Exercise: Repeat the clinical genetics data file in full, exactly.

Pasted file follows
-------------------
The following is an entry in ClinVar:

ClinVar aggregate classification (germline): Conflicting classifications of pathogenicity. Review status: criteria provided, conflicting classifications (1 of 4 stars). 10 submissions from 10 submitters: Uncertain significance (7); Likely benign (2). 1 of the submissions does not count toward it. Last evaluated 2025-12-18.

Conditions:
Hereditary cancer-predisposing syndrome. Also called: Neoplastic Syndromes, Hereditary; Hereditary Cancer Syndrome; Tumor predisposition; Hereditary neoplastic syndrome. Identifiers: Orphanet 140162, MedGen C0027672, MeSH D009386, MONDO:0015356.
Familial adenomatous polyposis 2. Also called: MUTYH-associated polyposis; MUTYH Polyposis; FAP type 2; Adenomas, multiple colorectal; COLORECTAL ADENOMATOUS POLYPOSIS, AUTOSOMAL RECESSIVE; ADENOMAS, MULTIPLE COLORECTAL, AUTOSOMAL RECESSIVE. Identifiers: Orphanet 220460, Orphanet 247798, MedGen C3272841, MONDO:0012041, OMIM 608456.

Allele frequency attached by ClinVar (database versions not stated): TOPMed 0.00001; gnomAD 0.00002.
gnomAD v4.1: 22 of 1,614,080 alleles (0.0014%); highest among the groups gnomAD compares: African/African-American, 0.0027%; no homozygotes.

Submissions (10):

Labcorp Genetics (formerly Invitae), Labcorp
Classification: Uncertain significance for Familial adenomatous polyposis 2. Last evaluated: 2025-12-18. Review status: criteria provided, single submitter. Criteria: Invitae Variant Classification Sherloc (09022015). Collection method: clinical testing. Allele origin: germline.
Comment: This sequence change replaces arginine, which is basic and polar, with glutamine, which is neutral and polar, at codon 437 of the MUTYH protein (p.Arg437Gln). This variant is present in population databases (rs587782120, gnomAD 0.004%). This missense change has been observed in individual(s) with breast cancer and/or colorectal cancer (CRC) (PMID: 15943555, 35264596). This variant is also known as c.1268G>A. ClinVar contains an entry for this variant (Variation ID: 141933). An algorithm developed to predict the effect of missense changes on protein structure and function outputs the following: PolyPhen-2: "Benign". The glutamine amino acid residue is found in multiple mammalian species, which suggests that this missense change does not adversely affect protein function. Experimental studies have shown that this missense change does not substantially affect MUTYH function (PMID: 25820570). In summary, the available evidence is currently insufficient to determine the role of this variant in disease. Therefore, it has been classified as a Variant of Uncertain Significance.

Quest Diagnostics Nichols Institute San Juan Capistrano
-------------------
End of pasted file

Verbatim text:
The following is an entry in ClinVar:

ClinVar aggregate classification (germline): Conflicting classifications of pathogenicity. Review status: criteria provided, conflicting classifications (1 of 4 stars). 10 submissions from 10 submitters: Uncertain significance (7); Likely benign (2). 1 of the submissions does not count toward it. Last evaluated 2025-12-18.

Conditions:
Hereditary cancer-predisposing syndrome. Also called: Neoplastic Syndromes, Hereditary; Hereditary Cancer Syndrome; Tumor predisposition; Hereditary neoplastic syndrome. Identifiers: Orphanet 140162, MedGen C0027672, MeSH D009386, MONDO:0015356.
Familial adenomatous polyposis 2. Also called: MUTYH-associated polyposis; MUTYH Polyposis; FAP type 2; Adenomas, multiple colorectal; COLORECTAL ADENOMATOUS POLYPOSIS, AUTOSOMAL RECESSIVE; ADENOMAS, MULTIPLE COLORECTAL, AUTOSOMAL RECESSIVE. Identifiers: Orphanet 220460, Orphanet 247798, MedGen C3272841, MONDO:0012041, OMIM 608456.

Allele frequency attached by ClinVar (database versions not stated): TOPMed 0.00001; gnomAD 0.00002.
gnomAD v4.1: 22 of 1,614,080 alleles (0.0014%); highest among the groups gnomAD compares: African/African-American, 0.0027%; no homozygotes.

Submissions (10):

Labcorp Genetics (formerly Invitae), Labcorp
Classification: Uncertain significance for Familial adenomatous polyposis 2. Last evaluated: 2025-12-18. Review status: criteria provided, single submitter. Criteria: Invitae Variant Classification Sherloc (09022015). Collection method: clinical testing. Allele origin: germline.
Comment: This sequence change replaces arginine, which is basic and polar, with glutamine, which is neutral and polar, at codon 437 of the MUTYH protein (p.Arg437Gln). This variant is present in population databases (rs587782120, gnomAD 0.004%). This missense change has been observed in individual(s) with breast cancer and/or colorectal cancer (CRC) (PMID: 15943555, 35264596). This variant is also known as c.1268G>A. ClinVar contains an entry for this variant (Variation ID: 141933). An algorithm developed to predict the effect of missense changes on protein structure and function outputs the following: PolyPhen-2: "Benign". The glutamine amino acid residue is found in multiple mammalian species, which suggests that this missense change does not adversely affect protein function. Experimental studies have shown that this missense change does not substantially affect MUTYH function (PMID: 25820570). In summary, the available evidence is currently insufficient to determine the role of this variant in disease. Therefore, it has been classified as a Variant of Uncertain Significance.

Quest Diagnostics Nichols Institute San Juan Capistrano